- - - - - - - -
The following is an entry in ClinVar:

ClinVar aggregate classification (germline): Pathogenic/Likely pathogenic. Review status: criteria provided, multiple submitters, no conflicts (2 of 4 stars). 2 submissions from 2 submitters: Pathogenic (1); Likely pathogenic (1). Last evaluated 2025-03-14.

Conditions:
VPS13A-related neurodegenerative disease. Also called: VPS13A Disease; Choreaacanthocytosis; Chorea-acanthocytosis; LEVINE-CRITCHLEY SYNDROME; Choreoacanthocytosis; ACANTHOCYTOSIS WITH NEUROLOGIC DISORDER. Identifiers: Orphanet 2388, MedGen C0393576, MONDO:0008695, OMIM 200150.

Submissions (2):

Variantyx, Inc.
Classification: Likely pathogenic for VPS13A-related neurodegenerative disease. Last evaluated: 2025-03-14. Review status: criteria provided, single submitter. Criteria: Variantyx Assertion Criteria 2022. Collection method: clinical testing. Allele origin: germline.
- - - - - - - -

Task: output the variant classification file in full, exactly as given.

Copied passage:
The following is an entry in ClinVar:

ClinVar aggregate classification (germline): Pathogenic/Likely pathogenic. Review status: criteria provided, multiple submitters, no conflicts (2 of 4 stars). 2 submissions from 2 submitters: Pathogenic (1); Likely pathogenic (1). Last evaluated 2025-03-14.

Conditions:
VPS13A-related neurodegenerative disease. Also called: VPS13A Disease; Choreaacanthocytosis; Chorea-acanthocytosis; LEVINE-CRITCHLEY SYNDROME; Choreoacanthocytosis; ACANTHOCYTOSIS WITH NEUROLOGIC DISORDER. Identifiers: Orphanet 2388, MedGen C0393576, MONDO:0008695, OMIM 200150.

Submissions (2):

Variantyx, Inc.
Classification: Likely pathogenic for VPS13A-related neurodegenerative disease. Last evaluated: 2025-03-14. Review status: criteria provided, single submitter. Criteria: Variantyx Assertion Criteria 2022. Collection method: clinical testing. Allele origin: germline.